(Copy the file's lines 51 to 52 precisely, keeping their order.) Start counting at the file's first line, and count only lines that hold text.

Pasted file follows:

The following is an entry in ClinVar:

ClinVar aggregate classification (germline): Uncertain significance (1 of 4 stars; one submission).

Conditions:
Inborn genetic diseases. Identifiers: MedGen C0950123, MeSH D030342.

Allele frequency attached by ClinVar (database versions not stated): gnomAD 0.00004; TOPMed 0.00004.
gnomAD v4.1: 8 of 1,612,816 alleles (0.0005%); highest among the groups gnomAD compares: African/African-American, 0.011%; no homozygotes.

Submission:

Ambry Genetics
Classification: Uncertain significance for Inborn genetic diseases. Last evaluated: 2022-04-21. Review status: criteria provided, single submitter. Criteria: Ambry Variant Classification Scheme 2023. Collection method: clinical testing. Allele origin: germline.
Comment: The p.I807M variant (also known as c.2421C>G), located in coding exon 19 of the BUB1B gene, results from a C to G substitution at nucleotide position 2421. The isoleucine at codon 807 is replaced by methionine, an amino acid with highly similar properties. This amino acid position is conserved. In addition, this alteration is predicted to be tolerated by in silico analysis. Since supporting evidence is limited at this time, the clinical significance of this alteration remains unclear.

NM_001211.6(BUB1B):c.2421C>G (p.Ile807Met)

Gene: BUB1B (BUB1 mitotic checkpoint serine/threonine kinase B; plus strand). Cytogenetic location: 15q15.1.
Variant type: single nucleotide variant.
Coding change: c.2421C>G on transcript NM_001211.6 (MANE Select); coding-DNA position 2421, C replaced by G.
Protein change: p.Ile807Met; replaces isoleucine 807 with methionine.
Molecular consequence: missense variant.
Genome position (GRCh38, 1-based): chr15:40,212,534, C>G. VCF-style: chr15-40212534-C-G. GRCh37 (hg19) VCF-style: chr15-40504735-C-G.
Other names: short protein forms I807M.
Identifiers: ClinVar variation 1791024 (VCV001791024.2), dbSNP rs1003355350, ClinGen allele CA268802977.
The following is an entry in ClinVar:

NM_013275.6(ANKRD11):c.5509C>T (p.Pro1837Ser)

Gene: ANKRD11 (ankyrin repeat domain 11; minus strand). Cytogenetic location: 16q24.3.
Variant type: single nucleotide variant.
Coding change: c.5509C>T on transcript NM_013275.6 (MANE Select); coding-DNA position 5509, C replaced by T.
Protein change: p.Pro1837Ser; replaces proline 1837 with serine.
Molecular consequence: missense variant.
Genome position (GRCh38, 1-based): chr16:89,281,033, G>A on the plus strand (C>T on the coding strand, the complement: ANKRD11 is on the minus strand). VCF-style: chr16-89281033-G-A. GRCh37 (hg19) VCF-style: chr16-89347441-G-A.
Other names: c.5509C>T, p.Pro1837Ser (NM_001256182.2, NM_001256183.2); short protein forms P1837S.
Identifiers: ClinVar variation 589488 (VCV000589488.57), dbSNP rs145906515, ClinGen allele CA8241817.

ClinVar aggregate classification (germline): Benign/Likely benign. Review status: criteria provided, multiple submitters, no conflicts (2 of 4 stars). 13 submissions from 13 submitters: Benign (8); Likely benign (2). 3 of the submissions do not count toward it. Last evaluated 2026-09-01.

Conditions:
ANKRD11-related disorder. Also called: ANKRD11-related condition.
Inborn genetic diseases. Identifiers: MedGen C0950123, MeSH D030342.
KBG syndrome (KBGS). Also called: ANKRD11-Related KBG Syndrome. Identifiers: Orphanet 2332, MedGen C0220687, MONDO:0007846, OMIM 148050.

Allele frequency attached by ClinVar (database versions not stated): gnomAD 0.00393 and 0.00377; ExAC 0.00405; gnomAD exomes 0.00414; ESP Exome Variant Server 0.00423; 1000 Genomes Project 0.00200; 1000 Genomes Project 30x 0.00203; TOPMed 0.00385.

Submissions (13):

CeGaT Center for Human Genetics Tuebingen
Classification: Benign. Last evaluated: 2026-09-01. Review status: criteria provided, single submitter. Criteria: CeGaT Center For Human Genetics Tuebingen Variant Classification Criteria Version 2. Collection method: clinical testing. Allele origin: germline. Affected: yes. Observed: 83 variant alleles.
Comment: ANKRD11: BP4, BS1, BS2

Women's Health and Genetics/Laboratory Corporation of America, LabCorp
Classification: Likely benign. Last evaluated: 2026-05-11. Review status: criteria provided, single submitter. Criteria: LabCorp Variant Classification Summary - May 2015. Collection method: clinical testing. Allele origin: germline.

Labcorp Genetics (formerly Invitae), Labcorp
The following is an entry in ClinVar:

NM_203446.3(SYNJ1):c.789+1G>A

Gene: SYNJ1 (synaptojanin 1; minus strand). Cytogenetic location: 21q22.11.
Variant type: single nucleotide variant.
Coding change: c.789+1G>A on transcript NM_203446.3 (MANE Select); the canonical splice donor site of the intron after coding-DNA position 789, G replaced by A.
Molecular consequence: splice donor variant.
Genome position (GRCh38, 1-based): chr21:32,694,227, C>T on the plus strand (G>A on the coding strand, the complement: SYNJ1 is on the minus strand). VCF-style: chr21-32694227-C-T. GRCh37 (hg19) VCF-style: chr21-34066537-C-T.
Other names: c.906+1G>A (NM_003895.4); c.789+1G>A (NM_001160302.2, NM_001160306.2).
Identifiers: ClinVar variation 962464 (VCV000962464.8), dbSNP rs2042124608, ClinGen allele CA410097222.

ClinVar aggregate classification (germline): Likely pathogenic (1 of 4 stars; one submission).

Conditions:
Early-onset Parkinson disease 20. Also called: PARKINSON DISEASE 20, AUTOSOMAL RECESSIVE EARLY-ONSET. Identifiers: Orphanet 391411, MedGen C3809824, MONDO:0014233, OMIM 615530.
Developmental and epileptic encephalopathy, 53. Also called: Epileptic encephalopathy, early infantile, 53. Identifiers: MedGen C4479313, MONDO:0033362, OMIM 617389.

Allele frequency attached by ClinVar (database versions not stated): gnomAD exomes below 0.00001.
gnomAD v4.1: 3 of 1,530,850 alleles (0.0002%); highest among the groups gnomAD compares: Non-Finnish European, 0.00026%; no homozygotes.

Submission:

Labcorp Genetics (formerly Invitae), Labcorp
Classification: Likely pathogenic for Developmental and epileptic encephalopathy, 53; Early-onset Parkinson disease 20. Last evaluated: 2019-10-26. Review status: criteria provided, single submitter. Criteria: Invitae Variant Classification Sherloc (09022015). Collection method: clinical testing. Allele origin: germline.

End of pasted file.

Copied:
Identifiers: ClinVar variation 962464 (VCV000962464.8), dbSNP rs2042124608, ClinGen allele CA410097222.

ClinVar aggregate classification (germline): Likely pathogenic (1 of 4 stars; one submission).